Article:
2016-05-06 / Community News

Town is looking into free public preschool

By Michael Kelley
Staff Writer

Three years ago the Scarborough School Department began offering Jumpstart, a six-week summer intensive literacy program aimed at making sure children are academically and socially ready for kindergarten. Last year, Kindergarten Kamp, a three-week program, was introduced for children with some experience with literacy, math and fine motor skill instruction.

Eight Corners Primary School Principal Anne Lovejoy said last summer approximately 60 children participated in Jumpstart, which will be offered again this summer beginning July 5. Kindergarten Kamp will run from July 5 to July 21 and again from July 25 to Aug. 11. Transportation is available for both.

Last week, the board of education met with Susan Reed, an early childhood specialist with the Maine Department of Education about starting a free public preschool program in Scarborough.

Lovejoy said for many years, Scarborough did offer public preschool through the Community Services department, although there was no school department oversight and it was not free. The program was eliminated when the Bessworth building was torn down to make way for the parking lot of the new Wentworth School. Board member Kelly Murphy said tuition was at most the cost of the cheapest private preschool in town.

More and more school districts, Reed said, are starting public preschool programs. Close to 70 percent of districts that offer kindergarten also offer preschool.

“When children are in high quality preschools, the need for remedial services when they get to school decreases, so it is a cost saving and most people know early intervention is important,” Reed said.

While there are state requirements as to class size (16 students), student to teacher ratio (8:1) and weekly offering (at least 10 hours a week), the key to a successful public preschool program is for a school board to develop one that meets the specific needs in a community.

Some districts specifically target which students they want to be in the public preschool, which Reed said is “perfectly legal.” Others offer spots through a lottery-style selection. Some do a combination of the two. Some hold slots open for children with special needs.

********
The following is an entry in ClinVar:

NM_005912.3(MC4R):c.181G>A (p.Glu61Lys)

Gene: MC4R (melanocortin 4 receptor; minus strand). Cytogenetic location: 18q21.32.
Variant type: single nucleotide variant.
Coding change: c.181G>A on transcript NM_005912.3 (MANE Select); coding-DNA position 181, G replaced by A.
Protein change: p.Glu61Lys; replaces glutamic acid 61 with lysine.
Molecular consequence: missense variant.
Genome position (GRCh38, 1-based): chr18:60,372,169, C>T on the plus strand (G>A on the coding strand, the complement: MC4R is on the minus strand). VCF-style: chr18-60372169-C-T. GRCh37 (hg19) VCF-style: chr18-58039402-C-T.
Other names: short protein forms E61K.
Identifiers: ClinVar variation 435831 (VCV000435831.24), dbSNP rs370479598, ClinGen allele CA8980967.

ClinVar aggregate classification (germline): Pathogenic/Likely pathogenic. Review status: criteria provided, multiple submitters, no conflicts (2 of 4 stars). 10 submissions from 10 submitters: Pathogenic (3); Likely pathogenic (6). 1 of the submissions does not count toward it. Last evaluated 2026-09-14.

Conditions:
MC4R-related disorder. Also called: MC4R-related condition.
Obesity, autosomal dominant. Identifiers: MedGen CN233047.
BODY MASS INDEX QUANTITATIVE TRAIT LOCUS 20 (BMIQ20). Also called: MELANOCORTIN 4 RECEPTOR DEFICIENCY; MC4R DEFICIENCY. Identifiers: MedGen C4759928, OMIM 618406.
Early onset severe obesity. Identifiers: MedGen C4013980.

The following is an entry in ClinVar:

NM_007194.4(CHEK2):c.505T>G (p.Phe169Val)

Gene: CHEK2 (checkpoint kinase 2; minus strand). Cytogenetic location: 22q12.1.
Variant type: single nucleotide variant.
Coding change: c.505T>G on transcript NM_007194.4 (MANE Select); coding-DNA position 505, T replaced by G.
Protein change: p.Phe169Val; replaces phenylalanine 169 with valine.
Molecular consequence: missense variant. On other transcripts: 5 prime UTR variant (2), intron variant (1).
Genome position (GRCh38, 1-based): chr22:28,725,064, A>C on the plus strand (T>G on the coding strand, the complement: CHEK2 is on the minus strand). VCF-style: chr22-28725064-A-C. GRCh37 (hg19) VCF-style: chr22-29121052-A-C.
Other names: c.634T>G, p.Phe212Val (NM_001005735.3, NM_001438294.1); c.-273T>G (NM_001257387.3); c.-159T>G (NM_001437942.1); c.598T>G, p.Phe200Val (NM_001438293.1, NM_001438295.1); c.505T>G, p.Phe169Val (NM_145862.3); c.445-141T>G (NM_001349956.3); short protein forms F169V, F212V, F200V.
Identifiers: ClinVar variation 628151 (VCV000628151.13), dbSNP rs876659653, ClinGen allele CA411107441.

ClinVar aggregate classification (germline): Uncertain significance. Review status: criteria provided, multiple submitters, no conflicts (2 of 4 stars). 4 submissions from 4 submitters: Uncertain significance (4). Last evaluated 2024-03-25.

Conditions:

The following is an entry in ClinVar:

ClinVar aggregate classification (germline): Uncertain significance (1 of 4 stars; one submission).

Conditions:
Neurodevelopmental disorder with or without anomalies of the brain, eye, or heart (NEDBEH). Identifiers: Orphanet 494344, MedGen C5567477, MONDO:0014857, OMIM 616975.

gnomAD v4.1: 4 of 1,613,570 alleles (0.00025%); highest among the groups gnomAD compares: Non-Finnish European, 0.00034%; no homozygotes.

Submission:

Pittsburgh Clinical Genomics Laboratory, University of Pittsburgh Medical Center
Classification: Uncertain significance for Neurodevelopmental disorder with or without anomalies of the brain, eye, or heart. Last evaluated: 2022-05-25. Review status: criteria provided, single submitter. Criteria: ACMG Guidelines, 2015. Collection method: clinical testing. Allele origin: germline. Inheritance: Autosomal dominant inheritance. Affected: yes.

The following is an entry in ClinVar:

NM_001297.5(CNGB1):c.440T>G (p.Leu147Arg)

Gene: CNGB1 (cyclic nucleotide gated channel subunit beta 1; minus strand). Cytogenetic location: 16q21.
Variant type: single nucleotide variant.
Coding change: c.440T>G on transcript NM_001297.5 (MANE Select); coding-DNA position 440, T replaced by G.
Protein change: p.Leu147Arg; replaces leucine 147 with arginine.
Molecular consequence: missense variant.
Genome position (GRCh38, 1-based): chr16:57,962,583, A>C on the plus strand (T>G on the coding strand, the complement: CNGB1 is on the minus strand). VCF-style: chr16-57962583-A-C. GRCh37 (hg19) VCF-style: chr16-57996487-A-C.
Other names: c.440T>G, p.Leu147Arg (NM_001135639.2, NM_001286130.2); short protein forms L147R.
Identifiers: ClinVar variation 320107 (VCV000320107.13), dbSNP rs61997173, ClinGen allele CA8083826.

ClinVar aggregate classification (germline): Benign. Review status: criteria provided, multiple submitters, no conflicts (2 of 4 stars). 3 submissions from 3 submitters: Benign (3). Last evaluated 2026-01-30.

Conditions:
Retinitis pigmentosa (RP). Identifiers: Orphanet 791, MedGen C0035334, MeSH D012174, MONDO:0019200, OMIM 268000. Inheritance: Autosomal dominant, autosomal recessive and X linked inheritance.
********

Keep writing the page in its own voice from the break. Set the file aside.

The Portland School District, for example, stipulates 70 percent of the students that attend the public preschool program qualify for free and reduced lunch. South Portland offers two public preschool programs, one at Opportunity Alliance on Lydia Lane and the other at Kaler Elementary School on South Kelsey Street. Cape Elizabeth offers preschool through the town recreation department.

“There is no one right way to do it. You really need to look at the needs of your town,” Reed said.

Reed said there is no doubt that a public preschool program impacts the private preschools and day cares that already operate in a community. That is why it will be important for the board of education to connect with those providers so they know what Scarborough Public Schools will be providing if the board decides to go through with the idea.

“My recommendation is you be upfront with private providers because you may impact their business,” Reed said.

Some communities partner with private preschool providers and buy slots at their preschools to better offer preschool to children and their families free of charge. In order to do this, Reed said the private provider must be nationally accredited and meet other requirements.

Lovejoy said since Jumpstart started, primary school staff has started to develop a relationship with private preschool provid- ers and recently met with a “consortium of local preschools and day cares” at Scarborough Public Library to talk about what children need to know before they get to kindergarten.

“It was a great opportunity to tell them what K is looking for versus what they think K is looking for,” Lovejoy said, adding that social/emotional and physical development is “just as important as academic skills.”

Anne Cass, assistant principal at Blue Point and Pleasant Hill primary schools, said the meeting “was a really great opportunity to link the Ks, the preschools and the library.”

Reed said the best private preschool arrangement for Scarborough is not something that can be decided overnight.

“I really recommend a district take a whole year and really get the information you need to make a decision,” Reed said.

Staff Writer Michael Kelley can be reached at news@scarboroughleader.com.

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